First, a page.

Teak Restoration

The teak on my old boat is sad.  There’s not much of it on the outside and what exists is gray — even black and green in some spots — and with heavily raised grain.  The companionway doesn’t look very inviting.  It’s like walking up to a neglected front door.  You immediately assume that everything inside is similarly neglected.

Here you can see the companionway, a closeup of the raised grain, and one of the handholds (it’s under my winter cover).

 

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There is trim on the inside of the companionway that easily unscrews, exposing the screws that attach the exterior trim to the fiberglass.  After unscrewing those screws, I went to prying the exterior trim off the glass.  This wasn’t easy.  I’m not sure what it was adhered with but it was a white flexible sealant that was very adherent to the wood and glass.  It didn’t pull off the gelcoat though so I don’t think it was 3M 5200 that I have read about; maybe it was 4200.

I kept working a putty knife under the trim, essentially cutting the adhesive.  Once I had it worked enough, I was able to start pulling and pushing the trim itself and it worked its way free.

The handholds were much easier.  They screw from the underside in the cabin, with the screws covered by caps in the cabin liner.  I popped off the caps, unscrewed the screws, and the handhold came off very easily.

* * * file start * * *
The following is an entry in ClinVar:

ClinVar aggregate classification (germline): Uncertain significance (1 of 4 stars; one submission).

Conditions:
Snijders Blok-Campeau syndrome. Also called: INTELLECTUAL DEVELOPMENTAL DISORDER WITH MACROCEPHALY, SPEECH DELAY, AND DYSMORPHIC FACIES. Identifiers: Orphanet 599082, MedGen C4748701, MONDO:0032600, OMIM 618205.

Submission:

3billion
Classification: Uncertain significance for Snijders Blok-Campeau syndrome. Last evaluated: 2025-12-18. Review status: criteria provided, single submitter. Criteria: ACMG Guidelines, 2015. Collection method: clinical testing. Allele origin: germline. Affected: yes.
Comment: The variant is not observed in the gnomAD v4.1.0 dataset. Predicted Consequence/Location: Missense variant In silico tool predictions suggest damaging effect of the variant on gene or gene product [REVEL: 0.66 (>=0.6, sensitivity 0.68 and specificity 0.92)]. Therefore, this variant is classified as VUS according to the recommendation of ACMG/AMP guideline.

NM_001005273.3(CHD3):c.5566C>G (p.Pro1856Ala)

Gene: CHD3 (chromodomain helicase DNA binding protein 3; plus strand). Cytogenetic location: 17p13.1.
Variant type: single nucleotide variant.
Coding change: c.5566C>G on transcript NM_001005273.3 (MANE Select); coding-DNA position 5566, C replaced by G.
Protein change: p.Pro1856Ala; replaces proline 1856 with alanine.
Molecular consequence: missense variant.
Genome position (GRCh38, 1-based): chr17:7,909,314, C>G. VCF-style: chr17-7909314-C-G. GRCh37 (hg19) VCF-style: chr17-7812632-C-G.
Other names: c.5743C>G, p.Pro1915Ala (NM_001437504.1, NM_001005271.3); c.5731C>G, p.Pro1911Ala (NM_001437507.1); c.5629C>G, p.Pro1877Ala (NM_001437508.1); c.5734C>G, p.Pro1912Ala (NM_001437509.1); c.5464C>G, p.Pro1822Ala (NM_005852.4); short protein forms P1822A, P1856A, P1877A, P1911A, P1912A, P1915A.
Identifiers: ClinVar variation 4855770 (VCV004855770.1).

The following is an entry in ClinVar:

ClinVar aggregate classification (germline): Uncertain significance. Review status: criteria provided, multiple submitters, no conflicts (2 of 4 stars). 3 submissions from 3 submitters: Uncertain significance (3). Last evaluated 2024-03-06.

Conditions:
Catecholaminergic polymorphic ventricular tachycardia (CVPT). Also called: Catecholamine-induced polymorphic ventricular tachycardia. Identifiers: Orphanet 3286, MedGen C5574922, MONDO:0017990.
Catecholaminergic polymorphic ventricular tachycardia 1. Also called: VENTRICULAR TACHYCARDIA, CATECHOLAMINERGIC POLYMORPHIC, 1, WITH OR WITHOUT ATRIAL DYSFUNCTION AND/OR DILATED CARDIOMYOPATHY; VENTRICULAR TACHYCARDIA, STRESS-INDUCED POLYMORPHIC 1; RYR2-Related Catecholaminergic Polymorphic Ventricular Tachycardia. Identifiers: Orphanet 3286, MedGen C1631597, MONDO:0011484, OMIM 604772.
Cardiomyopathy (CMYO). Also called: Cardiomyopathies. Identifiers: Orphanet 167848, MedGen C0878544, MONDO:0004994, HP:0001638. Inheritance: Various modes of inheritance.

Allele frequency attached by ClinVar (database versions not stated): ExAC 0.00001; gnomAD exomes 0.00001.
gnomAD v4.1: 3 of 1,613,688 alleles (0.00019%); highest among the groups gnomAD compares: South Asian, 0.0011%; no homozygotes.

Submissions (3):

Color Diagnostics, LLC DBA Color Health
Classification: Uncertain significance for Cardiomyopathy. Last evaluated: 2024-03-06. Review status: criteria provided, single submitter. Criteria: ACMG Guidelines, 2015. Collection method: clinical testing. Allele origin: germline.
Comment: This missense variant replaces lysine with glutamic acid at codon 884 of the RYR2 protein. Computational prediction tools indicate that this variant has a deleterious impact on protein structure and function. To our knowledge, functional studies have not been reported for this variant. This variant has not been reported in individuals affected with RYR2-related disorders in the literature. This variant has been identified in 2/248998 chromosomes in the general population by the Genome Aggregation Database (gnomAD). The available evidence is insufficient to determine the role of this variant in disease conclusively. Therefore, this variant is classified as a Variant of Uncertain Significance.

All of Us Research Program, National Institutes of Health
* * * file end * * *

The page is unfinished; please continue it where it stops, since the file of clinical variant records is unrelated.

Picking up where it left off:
I have sanded the trim pieces and bleached them with wood bleach (aka oxalic acid):

 

After sanding and bleaching, they look good.  One of the companionway trim pieces split a little as I was pulling it off so I glued it with Titebond III — the waterproof version — and have set it aside to dry.  It and one of the sanded and cleaned pieces side-by-side show a stark difference although it could be because the cleaned piece is still wet.  It, nonetheless, provides a preview of how it’s going to look after sealing:

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Next I’ll be doing a final sanding after the wood has dried completely.  Then I plan to stain and seal with Cetol Marine Natural Teak followed by Cetol Gloss Topcoat.

I’d like to thank Stingy Sailor, who had a great post on this process.  I don’t think my teak will end up looking quite as good as his because it started out in much rougher shape.  He provided some good tips though.

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